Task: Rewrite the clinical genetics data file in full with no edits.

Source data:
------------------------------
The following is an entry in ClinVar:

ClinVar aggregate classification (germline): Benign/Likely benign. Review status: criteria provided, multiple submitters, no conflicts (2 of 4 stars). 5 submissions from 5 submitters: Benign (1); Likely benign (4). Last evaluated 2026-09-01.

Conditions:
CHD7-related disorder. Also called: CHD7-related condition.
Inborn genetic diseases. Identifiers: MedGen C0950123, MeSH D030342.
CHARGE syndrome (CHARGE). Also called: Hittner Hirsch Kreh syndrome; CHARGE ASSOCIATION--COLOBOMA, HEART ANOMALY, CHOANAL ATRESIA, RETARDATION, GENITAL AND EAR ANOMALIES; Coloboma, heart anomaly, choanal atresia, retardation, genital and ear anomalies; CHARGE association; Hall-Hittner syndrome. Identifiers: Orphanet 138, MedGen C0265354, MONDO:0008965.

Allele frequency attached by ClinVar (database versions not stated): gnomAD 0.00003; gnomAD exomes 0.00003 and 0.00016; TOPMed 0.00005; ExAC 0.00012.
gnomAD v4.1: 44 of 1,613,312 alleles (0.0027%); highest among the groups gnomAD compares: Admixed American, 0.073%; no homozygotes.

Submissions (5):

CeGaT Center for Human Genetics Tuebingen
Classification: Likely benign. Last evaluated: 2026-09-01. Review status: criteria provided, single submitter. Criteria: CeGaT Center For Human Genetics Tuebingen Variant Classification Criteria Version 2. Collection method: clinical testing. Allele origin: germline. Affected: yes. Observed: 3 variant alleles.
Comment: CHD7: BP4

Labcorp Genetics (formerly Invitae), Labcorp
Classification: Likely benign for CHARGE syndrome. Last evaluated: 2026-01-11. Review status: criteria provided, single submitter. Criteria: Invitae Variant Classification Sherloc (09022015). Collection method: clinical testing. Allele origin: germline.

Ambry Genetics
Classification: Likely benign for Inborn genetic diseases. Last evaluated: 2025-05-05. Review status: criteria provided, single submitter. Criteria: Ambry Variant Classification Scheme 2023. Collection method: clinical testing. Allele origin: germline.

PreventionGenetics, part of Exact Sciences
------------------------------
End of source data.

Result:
The following is an entry in ClinVar:

ClinVar aggregate classification (germline): Benign/Likely benign. Review status: criteria provided, multiple submitters, no conflicts (2 of 4 stars). 5 submissions from 5 submitters: Benign (1); Likely benign (4). Last evaluated 2026-09-01.

Conditions:
CHD7-related disorder. Also called: CHD7-related condition.
Inborn genetic diseases. Identifiers: MedGen C0950123, MeSH D030342.
CHARGE syndrome (CHARGE). Also called: Hittner Hirsch Kreh syndrome; CHARGE ASSOCIATION--COLOBOMA, HEART ANOMALY, CHOANAL ATRESIA, RETARDATION, GENITAL AND EAR ANOMALIES; Coloboma, heart anomaly, choanal atresia, retardation, genital and ear anomalies; CHARGE association; Hall-Hittner syndrome. Identifiers: Orphanet 138, MedGen C0265354, MONDO:0008965.

Allele frequency attached by ClinVar (database versions not stated): gnomAD 0.00003; gnomAD exomes 0.00003 and 0.00016; TOPMed 0.00005; ExAC 0.00012.
gnomAD v4.1: 44 of 1,613,312 alleles (0.0027%); highest among the groups gnomAD compares: Admixed American, 0.073%; no homozygotes.

Submissions (5):

CeGaT Center for Human Genetics Tuebingen
Classification: Likely benign. Last evaluated: 2026-09-01. Review status: criteria provided, single submitter. Criteria: CeGaT Center For Human Genetics Tuebingen Variant Classification Criteria Version 2. Collection method: clinical testing. Allele origin: germline. Affected: yes. Observed: 3 variant alleles.
Comment: CHD7: BP4

Labcorp Genetics (formerly Invitae), Labcorp
Classification: Likely benign for CHARGE syndrome. Last evaluated: 2026-01-11. Review status: criteria provided, single submitter. Criteria: Invitae Variant Classification Sherloc (09022015). Collection method: clinical testing. Allele origin: germline.

Ambry Genetics
Classification: Likely benign for Inborn genetic diseases. Last evaluated: 2025-05-05. Review status: criteria provided, single submitter. Criteria: Ambry Variant Classification Scheme 2023. Collection method: clinical testing. Allele origin: germline.

PreventionGenetics, part of Exact Sciences